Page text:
Rodents adapted more quickly to altered circadian rhythms when researchers switched off the adrenal clock or manipulated the synthesis of corticosterone by the adrenal gland with the help of metyrapone. The findings, published in the Journal of Clinical Investigation, could pave the way for a new approach to the hormonal treatment of the effects of jet lag and shift work.

Results of the study showed how individual “clock” genes and the internal clocks of the different organs synchronize with the new external time in the case of jet lag. “The internal clocks and the ‘clock’ genes adapt to the altered external influences at varying speeds,” says Gregor Eichele, PhD, director of the Genes and Behaviour Department, Max Planck Institute for Biophysical Chemistry in Germany. “When an organism suffers from jet lag, it would appear that the entire clock mechanism fails to tick at the right rhythm. As a result, numerous physiological processes are no longer coordinated.”

When the scientists switched off the adrenal clock in mice, the rodents adapted their behavior more quickly to the new time and made a more rapid return to their laps on the wheel in synch with the new external time. It is not necessary, however, to switch off the entire adrenal clock to enable the mice to better recover from jet lag, according to the researchers. “The time-dependent release of corticosterone was crucial in enabling our rodents to adapt more quickly to the new time,” explains Eichele. When the scientists administered the active agent metyrapone to the mice, their corticosterone rhythm changed as did their sleeping/waking rhythm.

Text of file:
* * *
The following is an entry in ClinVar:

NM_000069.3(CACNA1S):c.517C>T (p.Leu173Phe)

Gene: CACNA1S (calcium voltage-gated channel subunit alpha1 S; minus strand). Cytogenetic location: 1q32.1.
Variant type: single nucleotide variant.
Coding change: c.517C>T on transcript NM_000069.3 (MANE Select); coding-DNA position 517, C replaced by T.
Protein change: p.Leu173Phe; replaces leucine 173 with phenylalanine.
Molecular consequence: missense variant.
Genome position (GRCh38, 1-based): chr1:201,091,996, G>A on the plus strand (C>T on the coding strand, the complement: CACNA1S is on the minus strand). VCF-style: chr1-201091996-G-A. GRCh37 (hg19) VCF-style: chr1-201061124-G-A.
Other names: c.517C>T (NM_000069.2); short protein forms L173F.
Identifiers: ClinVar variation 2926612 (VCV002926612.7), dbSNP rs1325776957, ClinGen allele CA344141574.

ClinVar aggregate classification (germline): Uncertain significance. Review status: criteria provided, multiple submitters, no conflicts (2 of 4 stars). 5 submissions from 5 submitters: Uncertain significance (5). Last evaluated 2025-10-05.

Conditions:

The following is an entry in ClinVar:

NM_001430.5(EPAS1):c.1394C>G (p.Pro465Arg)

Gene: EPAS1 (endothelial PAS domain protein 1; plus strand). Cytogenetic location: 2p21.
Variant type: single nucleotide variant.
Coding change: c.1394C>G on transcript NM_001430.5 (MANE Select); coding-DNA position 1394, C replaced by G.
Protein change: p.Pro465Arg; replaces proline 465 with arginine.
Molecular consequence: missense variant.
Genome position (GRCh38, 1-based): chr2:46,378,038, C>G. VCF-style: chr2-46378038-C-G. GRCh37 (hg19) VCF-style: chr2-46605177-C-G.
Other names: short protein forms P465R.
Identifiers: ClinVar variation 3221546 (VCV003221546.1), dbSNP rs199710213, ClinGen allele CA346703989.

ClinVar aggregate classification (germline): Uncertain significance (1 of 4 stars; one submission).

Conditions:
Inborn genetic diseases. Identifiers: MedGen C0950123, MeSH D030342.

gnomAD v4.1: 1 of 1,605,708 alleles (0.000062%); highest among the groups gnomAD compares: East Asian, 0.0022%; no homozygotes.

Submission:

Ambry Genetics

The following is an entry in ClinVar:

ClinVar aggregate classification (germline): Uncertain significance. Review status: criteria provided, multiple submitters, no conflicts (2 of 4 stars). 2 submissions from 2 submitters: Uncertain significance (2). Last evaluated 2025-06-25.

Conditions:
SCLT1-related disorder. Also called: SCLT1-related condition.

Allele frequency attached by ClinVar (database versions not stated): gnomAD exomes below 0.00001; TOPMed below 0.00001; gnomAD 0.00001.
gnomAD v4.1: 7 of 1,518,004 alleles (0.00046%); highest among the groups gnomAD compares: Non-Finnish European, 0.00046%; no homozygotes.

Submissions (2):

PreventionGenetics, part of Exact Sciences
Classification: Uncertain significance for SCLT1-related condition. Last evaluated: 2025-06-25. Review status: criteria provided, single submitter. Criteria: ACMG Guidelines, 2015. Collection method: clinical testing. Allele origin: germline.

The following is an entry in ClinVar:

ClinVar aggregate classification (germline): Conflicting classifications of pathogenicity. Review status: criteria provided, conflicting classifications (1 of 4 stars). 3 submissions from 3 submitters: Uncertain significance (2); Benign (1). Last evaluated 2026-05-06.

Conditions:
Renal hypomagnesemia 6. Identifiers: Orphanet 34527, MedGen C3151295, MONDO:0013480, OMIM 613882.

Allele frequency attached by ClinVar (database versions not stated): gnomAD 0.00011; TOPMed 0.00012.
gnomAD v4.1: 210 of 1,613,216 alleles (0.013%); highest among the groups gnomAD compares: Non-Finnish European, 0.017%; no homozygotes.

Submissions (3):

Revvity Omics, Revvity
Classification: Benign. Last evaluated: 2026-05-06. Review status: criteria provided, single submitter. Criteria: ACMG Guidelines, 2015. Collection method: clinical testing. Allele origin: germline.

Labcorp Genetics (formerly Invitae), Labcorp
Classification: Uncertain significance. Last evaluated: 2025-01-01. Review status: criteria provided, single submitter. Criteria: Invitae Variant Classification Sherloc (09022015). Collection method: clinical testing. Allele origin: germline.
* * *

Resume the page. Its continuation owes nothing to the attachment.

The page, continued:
“If the mice were given metyrapone at the right time, they adapted faster to the disturbed circadian rhythm. While the ‘sleep hormone’ melatonin, which is commonly used to treat jet lag, mainly acts by generating tiredness and is therefore more suitable for use when flying east than west, with metyrapone, the mice’s internal clock can be turned both forwards and back,” explains junior scientist Silke Kießling.

The insights of the Göttingen scientists could produce an entirely new approach to the treatment of jet lag and shift work disorders in the future. According to a press release about the study, metyrapone is already approved as a medication for the treatment of the overproduction of glucocorticoids and mineralocorticoids. However, it remains to be demonstrated in field trials and tests in the sleep laboratory whether the administration of metyrapone is suitable for the treatment of jet lag, and whether it has any side effects in humans.